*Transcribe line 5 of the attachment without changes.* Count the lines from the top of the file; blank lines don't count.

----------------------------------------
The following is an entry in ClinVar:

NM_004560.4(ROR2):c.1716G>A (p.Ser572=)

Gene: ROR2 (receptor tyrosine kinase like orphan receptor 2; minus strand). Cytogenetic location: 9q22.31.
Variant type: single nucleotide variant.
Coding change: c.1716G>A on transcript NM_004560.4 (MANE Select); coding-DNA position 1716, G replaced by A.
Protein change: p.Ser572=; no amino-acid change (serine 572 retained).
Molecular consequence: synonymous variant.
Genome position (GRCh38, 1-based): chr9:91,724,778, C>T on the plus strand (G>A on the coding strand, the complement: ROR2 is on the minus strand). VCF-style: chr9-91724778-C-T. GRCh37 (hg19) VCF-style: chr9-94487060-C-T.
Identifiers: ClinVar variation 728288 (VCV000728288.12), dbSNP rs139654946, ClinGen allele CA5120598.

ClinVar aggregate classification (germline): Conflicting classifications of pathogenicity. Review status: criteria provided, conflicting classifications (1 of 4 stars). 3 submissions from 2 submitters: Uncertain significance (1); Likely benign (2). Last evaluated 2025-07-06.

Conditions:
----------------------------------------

Coding change: c.1716G>A on transcript NM_004560.4 (MANE Select); coding-DNA position 1716, G replaced by A.